In brief

Br J Cardiol 2017;24:61 Leave a comment
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Air pollution linked to heart problems

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Nanoparticles, inhaled from sources such as vehicle exhausts, have been shown to cross from the lungs into the blood stream. They can then accumulate in areas susceptible to heart problems, according to research part-funded by the British Heart Foundation. 

Previous studies have identified a correlation but not a causal link between nanoparticles and strokes or cardiovascular disease. It is not currently possible to measure environmental nanoparticles in the blood. So, researchers from the University of Edinburgh, and the National Institute for Public Health and the Environment in the Netherlands, used a variety of specialist techniques to track the fate of gold nanoparticles breathed in by volunteers.

They were able to show that nanoparticles can migrate from the lungs into the bloodstream within 24 hours after exposure and were still detectable in the blood three months later. By looking at surgically removed plaques from people at high risk of stroke, they were also able to find that nanoparticles accumulated in the fatty plaques.

Professor Jeremy Pearson (Associate Medical Director at the British Heart Foundation) said: “These results emphasise that we must do more to stop people dying needlessly from heart disease caused by air pollution.”

Alarm over low UK implant rates of complex devices  

50% of hospitals do not meet the minimum criteria to implant complex cardiac rhythm devices, according to the latest National Cardiac Rhythm Management Audit data (1st April 2015 to 31 March 2016) released recently.  This shows significant variation across the UK in the rates of pacemaker and defibrillator implants, and that the UK lags far behind many of its Western European counterparts.

Trudie Lobban (CEO and Founder, Arrhythmia Alliance) is calling for more to be done to ensure every arrhythmia patient receives equitable treatment, wherever they may live in the UK, and will be raising her concerns to the newly formed All-Party Parliamentary Group on Arrhythmias.

She added, “Access to available treatments vary significantly from one area to another which is totally unacceptable. Sudden cardiac death is the number one killer in the UK, yet despite this we still see low implant of life-saving devices such as ICDs and pacemakers. We must now use this data to improve and increase access to care to save more lives and to improve the quality of life for all arrhythmia patients.”

The UK is one of the top countries in Europe performing cardiac resynchronisation therapy but a significant number of UK hospitals continue to perform small numbers of pacemaker and defibrillator implants.

‘Let’s talk about anticoagulation’ video

Anticoagulation UK have created a video to help patients and healthcare professionals, providing an overview of the range of associated conditions, current treatments and the importance of engaging the patient in the decision-making process.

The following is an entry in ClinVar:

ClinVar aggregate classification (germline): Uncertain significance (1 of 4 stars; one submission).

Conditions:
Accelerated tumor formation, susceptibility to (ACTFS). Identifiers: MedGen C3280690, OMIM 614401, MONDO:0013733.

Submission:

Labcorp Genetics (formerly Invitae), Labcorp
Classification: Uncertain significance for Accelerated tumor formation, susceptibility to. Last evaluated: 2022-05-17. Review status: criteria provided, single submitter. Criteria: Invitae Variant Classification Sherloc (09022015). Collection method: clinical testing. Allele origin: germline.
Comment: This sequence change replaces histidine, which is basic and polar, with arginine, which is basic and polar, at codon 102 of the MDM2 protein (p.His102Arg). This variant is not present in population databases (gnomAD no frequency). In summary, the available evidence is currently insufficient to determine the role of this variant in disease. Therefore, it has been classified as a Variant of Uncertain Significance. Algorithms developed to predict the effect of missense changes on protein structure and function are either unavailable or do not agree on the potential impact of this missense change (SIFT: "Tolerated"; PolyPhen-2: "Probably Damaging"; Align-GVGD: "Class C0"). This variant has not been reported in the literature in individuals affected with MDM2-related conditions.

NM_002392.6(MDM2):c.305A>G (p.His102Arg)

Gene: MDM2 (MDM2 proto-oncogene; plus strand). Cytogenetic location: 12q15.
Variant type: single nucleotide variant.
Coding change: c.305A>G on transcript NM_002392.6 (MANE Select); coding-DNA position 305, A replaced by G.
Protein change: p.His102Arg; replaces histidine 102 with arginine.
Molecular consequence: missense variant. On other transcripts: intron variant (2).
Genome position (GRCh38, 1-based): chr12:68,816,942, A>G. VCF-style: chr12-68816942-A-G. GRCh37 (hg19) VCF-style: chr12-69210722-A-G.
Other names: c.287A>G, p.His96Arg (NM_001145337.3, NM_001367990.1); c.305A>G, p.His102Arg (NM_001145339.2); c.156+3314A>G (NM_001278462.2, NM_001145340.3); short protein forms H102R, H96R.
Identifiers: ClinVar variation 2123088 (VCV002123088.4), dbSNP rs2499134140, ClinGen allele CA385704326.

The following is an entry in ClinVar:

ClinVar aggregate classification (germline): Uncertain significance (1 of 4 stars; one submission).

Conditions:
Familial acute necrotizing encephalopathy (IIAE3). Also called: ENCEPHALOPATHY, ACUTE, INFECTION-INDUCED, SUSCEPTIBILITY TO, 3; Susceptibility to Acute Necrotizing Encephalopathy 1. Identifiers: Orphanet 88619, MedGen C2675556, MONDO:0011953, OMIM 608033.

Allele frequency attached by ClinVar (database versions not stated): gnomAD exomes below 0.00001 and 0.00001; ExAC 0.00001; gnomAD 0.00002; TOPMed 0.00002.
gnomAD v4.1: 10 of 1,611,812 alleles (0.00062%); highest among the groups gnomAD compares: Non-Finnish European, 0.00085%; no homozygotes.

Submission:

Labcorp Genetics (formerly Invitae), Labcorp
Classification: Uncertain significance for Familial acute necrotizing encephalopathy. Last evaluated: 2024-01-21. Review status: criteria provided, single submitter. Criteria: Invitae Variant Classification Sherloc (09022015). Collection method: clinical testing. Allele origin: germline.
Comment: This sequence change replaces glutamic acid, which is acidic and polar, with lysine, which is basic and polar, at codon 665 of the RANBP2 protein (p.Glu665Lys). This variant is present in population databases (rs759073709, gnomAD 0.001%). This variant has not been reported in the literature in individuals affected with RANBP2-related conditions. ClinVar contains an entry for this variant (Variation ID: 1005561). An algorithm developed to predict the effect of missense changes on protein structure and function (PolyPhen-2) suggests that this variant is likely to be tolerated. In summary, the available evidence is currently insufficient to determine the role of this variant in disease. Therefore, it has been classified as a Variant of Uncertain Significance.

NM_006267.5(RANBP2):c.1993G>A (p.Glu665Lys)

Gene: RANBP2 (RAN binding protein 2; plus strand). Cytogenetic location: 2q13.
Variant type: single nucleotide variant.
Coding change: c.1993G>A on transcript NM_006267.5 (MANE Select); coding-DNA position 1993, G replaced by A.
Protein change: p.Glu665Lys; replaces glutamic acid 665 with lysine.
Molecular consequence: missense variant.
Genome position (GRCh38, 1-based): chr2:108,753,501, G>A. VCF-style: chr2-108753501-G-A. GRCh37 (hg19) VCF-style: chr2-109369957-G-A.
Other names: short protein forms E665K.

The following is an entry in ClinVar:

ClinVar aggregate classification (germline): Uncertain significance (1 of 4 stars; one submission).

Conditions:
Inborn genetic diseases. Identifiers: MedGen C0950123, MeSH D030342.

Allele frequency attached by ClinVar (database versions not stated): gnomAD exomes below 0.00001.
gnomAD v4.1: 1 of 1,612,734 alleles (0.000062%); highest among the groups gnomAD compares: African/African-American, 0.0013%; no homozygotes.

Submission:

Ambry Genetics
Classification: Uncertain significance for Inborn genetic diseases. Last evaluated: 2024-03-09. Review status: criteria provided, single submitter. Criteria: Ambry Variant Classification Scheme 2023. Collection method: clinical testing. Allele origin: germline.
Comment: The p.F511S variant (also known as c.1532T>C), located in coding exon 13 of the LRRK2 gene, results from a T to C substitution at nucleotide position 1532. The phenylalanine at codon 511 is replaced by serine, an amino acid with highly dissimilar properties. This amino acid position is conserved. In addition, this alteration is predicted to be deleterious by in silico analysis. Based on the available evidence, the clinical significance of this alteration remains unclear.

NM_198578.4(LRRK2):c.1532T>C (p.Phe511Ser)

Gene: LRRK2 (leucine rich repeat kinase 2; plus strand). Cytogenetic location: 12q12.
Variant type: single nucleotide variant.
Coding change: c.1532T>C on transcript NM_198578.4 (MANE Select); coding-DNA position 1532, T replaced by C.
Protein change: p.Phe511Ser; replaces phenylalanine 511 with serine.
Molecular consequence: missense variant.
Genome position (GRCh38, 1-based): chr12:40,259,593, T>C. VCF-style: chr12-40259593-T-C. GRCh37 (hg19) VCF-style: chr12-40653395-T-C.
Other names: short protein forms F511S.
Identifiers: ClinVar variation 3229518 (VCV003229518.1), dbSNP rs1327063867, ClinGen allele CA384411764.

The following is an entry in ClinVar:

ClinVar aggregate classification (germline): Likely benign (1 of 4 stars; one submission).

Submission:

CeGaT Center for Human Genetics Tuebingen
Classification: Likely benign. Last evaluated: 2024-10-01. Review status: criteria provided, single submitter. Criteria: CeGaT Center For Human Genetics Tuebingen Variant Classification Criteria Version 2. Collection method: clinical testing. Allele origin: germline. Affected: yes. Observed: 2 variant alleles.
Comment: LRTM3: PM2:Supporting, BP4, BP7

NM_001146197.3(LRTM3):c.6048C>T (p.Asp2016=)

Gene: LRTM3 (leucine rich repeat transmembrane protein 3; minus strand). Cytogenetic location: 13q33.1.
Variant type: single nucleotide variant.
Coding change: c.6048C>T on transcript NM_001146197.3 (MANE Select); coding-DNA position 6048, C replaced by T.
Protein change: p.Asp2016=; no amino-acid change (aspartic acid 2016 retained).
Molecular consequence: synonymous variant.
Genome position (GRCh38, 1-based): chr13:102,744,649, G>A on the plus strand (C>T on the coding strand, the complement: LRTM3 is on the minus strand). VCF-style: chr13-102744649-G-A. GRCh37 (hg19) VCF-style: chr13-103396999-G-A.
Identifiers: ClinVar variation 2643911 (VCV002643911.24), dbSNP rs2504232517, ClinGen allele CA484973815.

The video was developed with newly-diagnosed patients requiring anticoagulation, existing patients who are considering new treatments and is intended to assist healthcare professionals by complementing verbal and written information provided during the consultation process.

The video  ‘Let’s talk about Anticoagulation’ can be seen here: or on YouTube

Cardiology innovations in health tech awards

Two pioneering examples of cardiological health tech were recently shortlisted as finalists for the AXA PPP Health Tech and You 2017 awards, held at the London Design Museum. 

Kardia Mobile (AliveCor®) is a heart rhythm monitor, smaller than a credit card, that can be attached to a smartphone. It alerts users if medical attention is needed when it detects an irregularity. The device allows patients to take a quick measurement whenever they notice a problem, and store data in the cloud for later analysis. Kardia Mobile was shortlisted in The Trending Award category.

TickerFit ( is a smartphone app that allows health professionals to support patients’ self-management of their heart health. It provides patients with programmes to learn about their condition and what they can do to recover. Other features include the ability to track metrics such as activity, appointment reminders and allowing feedback on outcomes.

TickerFit allows slow and steady feeding of healthcare advice to patients and early cohort tests indicate this can help reduce the incidence of readmissions. TickerFit was shortlisted in The Health & Care Professional’s Choice award.

Heart failure as ‘malignant’ as some common cancers

A new analysis finds that men and women with a diagnosis of heart failure continue to have worse survival rates than patients with certain common cancers, despite advances in care. 

The study included 56,658 adults in Scotland who were receiving care in a primary care setting, with a total of 147,938 person-years of follow-up. In men, heart failure was linked with worse survival than prostate cancer and bladder cancer, but better survival than lung cancer and colorectal cancer. In women, heart failure was linked with worse survival than breast cancer and colorectal cancer, but better survival than lung cancer and ovarian cancer.